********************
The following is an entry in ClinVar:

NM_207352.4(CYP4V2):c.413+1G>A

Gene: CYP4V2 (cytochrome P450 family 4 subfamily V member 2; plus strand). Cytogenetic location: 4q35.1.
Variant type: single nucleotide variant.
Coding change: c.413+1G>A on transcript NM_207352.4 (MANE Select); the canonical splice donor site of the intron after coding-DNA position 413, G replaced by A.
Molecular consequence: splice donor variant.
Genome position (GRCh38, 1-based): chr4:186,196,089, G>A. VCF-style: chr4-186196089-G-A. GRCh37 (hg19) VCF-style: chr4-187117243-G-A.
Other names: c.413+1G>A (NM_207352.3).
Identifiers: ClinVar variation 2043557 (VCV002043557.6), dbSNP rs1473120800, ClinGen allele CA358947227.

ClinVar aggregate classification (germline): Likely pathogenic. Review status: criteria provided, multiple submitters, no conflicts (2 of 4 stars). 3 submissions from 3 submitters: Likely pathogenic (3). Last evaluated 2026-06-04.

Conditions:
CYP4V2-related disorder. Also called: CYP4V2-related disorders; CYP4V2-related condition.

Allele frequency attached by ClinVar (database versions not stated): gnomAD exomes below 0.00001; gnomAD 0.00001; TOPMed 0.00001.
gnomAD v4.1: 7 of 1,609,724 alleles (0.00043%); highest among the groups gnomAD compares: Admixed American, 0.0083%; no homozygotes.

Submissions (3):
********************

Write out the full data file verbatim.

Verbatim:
The following is an entry in ClinVar:

NM_207352.4(CYP4V2):c.413+1G>A

Gene: CYP4V2 (cytochrome P450 family 4 subfamily V member 2; plus strand). Cytogenetic location: 4q35.1.
Variant type: single nucleotide variant.
Coding change: c.413+1G>A on transcript NM_207352.4 (MANE Select); the canonical splice donor site of the intron after coding-DNA position 413, G replaced by A.
Molecular consequence: splice donor variant.
Genome position (GRCh38, 1-based): chr4:186,196,089, G>A. VCF-style: chr4-186196089-G-A. GRCh37 (hg19) VCF-style: chr4-187117243-G-A.
Other names: c.413+1G>A (NM_207352.3).
Identifiers: ClinVar variation 2043557 (VCV002043557.6), dbSNP rs1473120800, ClinGen allele CA358947227.

ClinVar aggregate classification (germline): Likely pathogenic. Review status: criteria provided, multiple submitters, no conflicts (2 of 4 stars). 3 submissions from 3 submitters: Likely pathogenic (3). Last evaluated 2026-06-04.

Conditions:
CYP4V2-related disorder. Also called: CYP4V2-related disorders; CYP4V2-related condition.

Allele frequency attached by ClinVar (database versions not stated): gnomAD exomes below 0.00001; gnomAD 0.00001; TOPMed 0.00001.
gnomAD v4.1: 7 of 1,609,724 alleles (0.00043%); highest among the groups gnomAD compares: Admixed American, 0.0083%; no homozygotes.

Submissions (3):